by Anna Von Reitz
The Ninth Circuit Court (15-10-117) just ordered the Federales to prove federal subject matter jurisdiction --- not just assume subject matter jurisdiction-- over property "owned" by the federal government.
Federal ownership of land may be (and usually is) merely proprietary--- meaning that the Federales are acting as property managers--- a role that does not create any exclusive use by the federal government and does not create federal subject matter jurisdiction.
This Ninth Circuit case cited above is not directly tied to the Bundy Cases, but addresses the issue of federal subject matter jurisdiction merely presumed to exist on the basis of federal property ownership.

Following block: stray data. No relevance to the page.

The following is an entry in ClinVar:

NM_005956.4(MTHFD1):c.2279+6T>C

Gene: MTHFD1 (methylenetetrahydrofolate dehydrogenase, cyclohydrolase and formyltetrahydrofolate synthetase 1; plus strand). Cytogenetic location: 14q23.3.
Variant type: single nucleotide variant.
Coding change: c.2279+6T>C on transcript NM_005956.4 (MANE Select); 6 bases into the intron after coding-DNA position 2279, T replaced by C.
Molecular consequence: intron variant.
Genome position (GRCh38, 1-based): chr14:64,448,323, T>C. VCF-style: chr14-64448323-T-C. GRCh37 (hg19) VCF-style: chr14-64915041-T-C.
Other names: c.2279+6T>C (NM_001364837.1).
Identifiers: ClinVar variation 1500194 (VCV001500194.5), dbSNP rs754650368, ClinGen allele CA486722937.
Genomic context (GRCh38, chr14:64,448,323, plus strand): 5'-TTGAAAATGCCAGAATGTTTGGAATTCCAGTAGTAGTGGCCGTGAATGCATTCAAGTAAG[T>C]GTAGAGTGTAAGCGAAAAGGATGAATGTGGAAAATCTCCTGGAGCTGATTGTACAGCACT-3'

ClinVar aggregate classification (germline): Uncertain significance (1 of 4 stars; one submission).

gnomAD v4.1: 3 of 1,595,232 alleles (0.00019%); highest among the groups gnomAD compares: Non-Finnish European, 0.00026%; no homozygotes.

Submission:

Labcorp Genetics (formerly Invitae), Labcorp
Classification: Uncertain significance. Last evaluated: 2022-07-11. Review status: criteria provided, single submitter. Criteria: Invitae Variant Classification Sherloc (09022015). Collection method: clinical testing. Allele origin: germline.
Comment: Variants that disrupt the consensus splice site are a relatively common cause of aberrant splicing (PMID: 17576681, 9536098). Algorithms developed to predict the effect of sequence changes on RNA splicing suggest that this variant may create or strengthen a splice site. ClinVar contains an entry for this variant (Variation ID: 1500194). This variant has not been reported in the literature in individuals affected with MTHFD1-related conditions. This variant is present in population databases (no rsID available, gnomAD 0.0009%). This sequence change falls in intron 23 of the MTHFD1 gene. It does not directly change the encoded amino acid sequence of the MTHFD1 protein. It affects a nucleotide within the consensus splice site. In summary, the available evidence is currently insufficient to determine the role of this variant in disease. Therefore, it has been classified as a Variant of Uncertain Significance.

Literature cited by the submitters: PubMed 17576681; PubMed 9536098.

In truth and in fact claims of Federal subject matter jurisdiction require: (1) a Federal use of the land (that is, a use related to the duties directly delegated to the federal government); (2) specific action by the State ceding jurisdiction. Neither one of these conditions were met with regard to the Oregon Wildlife Refuge.
The portions of the Wildlife Refuge including the buildings which the protestors occupied were purchased by the Federales from private land owners back in the 1930's --- under a Congressional Act that not only allowed, but which invited, adverse possession claims such as the protestors brought forward and which additionally ordered the "liquidation" of such properties back to state or private ownership.